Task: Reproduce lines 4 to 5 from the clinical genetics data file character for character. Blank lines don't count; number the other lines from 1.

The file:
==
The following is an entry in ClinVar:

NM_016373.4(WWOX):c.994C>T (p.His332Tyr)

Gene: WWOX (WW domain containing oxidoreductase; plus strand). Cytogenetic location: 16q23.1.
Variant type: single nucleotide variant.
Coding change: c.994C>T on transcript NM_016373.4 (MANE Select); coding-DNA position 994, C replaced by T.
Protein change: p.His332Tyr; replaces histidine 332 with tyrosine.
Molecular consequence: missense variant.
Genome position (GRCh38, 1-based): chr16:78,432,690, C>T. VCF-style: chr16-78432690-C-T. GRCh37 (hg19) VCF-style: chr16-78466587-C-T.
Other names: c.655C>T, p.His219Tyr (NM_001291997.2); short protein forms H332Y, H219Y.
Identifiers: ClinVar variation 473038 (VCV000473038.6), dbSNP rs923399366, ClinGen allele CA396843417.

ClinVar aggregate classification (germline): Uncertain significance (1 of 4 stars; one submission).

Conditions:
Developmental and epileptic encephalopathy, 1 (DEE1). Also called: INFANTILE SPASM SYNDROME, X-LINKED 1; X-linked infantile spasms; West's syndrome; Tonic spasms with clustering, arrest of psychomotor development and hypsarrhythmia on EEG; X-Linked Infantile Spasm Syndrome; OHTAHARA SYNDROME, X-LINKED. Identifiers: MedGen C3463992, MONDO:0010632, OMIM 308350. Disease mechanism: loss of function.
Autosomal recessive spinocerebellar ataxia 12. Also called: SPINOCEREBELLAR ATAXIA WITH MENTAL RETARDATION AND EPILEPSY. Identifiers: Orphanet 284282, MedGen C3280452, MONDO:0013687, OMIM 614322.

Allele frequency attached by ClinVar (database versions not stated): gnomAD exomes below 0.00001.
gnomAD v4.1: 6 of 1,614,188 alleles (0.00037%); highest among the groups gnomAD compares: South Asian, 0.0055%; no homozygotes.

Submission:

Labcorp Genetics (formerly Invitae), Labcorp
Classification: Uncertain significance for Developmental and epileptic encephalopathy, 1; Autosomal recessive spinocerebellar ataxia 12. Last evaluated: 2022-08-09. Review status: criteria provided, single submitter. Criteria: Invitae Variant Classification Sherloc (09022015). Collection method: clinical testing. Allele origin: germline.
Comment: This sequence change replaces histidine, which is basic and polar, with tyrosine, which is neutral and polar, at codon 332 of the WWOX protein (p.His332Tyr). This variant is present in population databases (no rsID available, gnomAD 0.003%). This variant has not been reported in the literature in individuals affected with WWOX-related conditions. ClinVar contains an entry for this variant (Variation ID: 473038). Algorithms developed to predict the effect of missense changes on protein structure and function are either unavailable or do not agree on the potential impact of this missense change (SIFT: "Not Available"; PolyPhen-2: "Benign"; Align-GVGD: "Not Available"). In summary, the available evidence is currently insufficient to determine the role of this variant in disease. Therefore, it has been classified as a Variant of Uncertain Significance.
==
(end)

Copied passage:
Variant type: single nucleotide variant.
Coding change: c.994C>T on transcript NM_016373.4 (MANE Select); coding-DNA position 994, C replaced by T.